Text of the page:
Smoking history and genome wide DNA methylation in Understanding Society (wave 3)

Publication type

Conference Paper


Alex Andrayas

Publication date


Smoking behaviour has been suggested as a key pathway that may mediate social differences in health. Smoking behaviour is typically measured by self-report data collected at a single time point with smoking histories relying on retrospective questions on age of smoking initiation, smoking cessation and amount smoked. Our data will allow us to examine a precise smoking history, for example low level smoking and length of time since quitting (Bernaards et al., 2001) by combining self report data collected annually over long time periods. Recently it has been found that DNA methylation is a sensitive biomarker of smoking history (Philibert et al., 2013; Richmond et al., 2014). To date, more than 15 independent signals have been described associated with smoking, with evidence of life long exposure including in utero (Richmond et al., 2014), reversibility associated with smoking cessation (Richmond et al., 2014, Tsaprouni et al., 2014) in markers which may be related to inflammatory markers and blood pressure (Tsaprouni et al., 2014). Our study will represent one of the largest and most detailed to date as it will use data from 10 years of smoking history. Genome-wide epigenetic profiling using the new Illumina Infinium methylationEpic BeadChip platform will be described in 1100 individuals of European ancestry from the BHPS subsample of Understanding Society using the new Illumina Infinium MethylationEpic BeadChip which replaced the Illumina Infinium HumanMethylation450k BeadChip in Jan 2016. The new array assays 850,000 CpG sites genome-wide, and covers 90% of the sites explored in the Illumina Infinium HumanMethylation450k BeadChip. This will be able to determine new signal for smoking and examine the utility of epigenetic markers as biomarkers of smoking, in particular to examine the association of low level smoking with social and economic position independently of self-reported behaviour.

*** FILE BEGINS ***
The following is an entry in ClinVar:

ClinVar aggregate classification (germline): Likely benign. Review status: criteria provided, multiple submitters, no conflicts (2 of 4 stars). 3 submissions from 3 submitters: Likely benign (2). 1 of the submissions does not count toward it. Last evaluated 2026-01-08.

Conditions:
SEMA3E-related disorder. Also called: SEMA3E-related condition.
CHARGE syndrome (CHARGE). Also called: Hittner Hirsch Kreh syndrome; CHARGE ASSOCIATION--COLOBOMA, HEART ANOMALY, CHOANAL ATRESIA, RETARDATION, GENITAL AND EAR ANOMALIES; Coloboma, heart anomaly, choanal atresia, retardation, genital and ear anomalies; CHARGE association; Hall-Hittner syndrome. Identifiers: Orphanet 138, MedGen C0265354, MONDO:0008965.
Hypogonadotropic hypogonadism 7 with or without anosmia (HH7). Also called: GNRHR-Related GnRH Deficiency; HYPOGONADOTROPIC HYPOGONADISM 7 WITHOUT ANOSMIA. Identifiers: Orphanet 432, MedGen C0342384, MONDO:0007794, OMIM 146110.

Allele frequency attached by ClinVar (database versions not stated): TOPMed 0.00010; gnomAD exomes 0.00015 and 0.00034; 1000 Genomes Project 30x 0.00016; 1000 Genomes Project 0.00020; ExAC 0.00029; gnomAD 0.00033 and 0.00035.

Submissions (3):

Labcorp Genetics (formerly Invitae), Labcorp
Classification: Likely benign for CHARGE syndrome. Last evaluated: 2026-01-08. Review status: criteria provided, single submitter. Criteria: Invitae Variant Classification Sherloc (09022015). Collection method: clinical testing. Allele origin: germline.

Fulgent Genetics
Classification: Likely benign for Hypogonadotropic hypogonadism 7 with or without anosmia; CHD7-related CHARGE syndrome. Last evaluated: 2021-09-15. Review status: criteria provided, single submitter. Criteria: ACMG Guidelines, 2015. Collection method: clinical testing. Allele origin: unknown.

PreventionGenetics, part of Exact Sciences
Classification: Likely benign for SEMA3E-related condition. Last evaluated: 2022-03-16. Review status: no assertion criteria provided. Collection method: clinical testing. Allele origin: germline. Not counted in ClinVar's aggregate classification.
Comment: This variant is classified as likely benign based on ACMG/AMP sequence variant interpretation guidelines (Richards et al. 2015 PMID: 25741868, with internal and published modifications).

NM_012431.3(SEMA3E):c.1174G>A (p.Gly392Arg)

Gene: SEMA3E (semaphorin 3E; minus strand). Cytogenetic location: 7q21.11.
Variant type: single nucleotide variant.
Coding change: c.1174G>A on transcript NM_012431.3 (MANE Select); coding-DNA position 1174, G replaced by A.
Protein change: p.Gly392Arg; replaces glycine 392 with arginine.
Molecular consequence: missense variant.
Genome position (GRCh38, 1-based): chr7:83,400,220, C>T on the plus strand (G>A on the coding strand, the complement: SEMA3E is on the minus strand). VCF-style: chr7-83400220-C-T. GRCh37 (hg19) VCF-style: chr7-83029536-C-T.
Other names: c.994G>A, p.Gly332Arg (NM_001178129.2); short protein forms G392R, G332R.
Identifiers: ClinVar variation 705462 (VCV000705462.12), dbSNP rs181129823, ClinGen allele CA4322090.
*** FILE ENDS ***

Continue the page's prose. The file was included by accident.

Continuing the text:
Drug/Alcohol Abuse, Science And Technology, Health, Social Stratification, Biology and Genetics